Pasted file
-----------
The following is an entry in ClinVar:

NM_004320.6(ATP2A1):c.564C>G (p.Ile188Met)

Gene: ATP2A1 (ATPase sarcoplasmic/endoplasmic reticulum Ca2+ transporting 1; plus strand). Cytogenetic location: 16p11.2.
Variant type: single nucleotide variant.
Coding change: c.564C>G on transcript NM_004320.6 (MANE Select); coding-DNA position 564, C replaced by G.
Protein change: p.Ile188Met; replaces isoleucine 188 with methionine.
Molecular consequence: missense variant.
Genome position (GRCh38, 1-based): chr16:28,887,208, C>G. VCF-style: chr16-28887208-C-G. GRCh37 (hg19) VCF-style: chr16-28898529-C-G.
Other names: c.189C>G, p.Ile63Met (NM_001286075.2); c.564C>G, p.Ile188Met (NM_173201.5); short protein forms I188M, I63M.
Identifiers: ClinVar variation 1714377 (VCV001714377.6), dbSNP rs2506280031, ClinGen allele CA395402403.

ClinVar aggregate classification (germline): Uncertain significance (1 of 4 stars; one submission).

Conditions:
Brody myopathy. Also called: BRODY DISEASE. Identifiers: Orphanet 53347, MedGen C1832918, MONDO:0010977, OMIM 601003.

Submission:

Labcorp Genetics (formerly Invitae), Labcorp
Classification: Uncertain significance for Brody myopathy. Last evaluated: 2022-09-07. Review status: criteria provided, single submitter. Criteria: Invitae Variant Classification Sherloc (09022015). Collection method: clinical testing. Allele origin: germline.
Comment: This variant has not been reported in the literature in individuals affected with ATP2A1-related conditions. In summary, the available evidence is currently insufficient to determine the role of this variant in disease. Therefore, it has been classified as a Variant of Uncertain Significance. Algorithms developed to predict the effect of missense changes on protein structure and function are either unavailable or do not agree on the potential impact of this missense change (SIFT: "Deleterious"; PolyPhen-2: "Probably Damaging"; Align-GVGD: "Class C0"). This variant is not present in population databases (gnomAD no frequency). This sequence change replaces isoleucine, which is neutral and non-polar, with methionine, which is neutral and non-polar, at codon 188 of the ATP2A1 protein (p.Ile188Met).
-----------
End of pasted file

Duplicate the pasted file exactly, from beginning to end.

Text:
The following is an entry in ClinVar:

NM_004320.6(ATP2A1):c.564C>G (p.Ile188Met)

Gene: ATP2A1 (ATPase sarcoplasmic/endoplasmic reticulum Ca2+ transporting 1; plus strand). Cytogenetic location: 16p11.2.
Variant type: single nucleotide variant.
Coding change: c.564C>G on transcript NM_004320.6 (MANE Select); coding-DNA position 564, C replaced by G.
Protein change: p.Ile188Met; replaces isoleucine 188 with methionine.
Molecular consequence: missense variant.
Genome position (GRCh38, 1-based): chr16:28,887,208, C>G. VCF-style: chr16-28887208-C-G. GRCh37 (hg19) VCF-style: chr16-28898529-C-G.
Other names: c.189C>G, p.Ile63Met (NM_001286075.2); c.564C>G, p.Ile188Met (NM_173201.5); short protein forms I188M, I63M.
Identifiers: ClinVar variation 1714377 (VCV001714377.6), dbSNP rs2506280031, ClinGen allele CA395402403.

ClinVar aggregate classification (germline): Uncertain significance (1 of 4 stars; one submission).

Conditions:
Brody myopathy. Also called: BRODY DISEASE. Identifiers: Orphanet 53347, MedGen C1832918, MONDO:0010977, OMIM 601003.

Submission:

Labcorp Genetics (formerly Invitae), Labcorp
Classification: Uncertain significance for Brody myopathy. Last evaluated: 2022-09-07. Review status: criteria provided, single submitter. Criteria: Invitae Variant Classification Sherloc (09022015). Collection method: clinical testing. Allele origin: germline.
Comment: This variant has not been reported in the literature in individuals affected with ATP2A1-related conditions. In summary, the available evidence is currently insufficient to determine the role of this variant in disease. Therefore, it has been classified as a Variant of Uncertain Significance. Algorithms developed to predict the effect of missense changes on protein structure and function are either unavailable or do not agree on the potential impact of this missense change (SIFT: "Deleterious"; PolyPhen-2: "Probably Damaging"; Align-GVGD: "Class C0"). This variant is not present in population databases (gnomAD no frequency). This sequence change replaces isoleucine, which is neutral and non-polar, with methionine, which is neutral and non-polar, at codon 188 of the ATP2A1 protein (p.Ile188Met).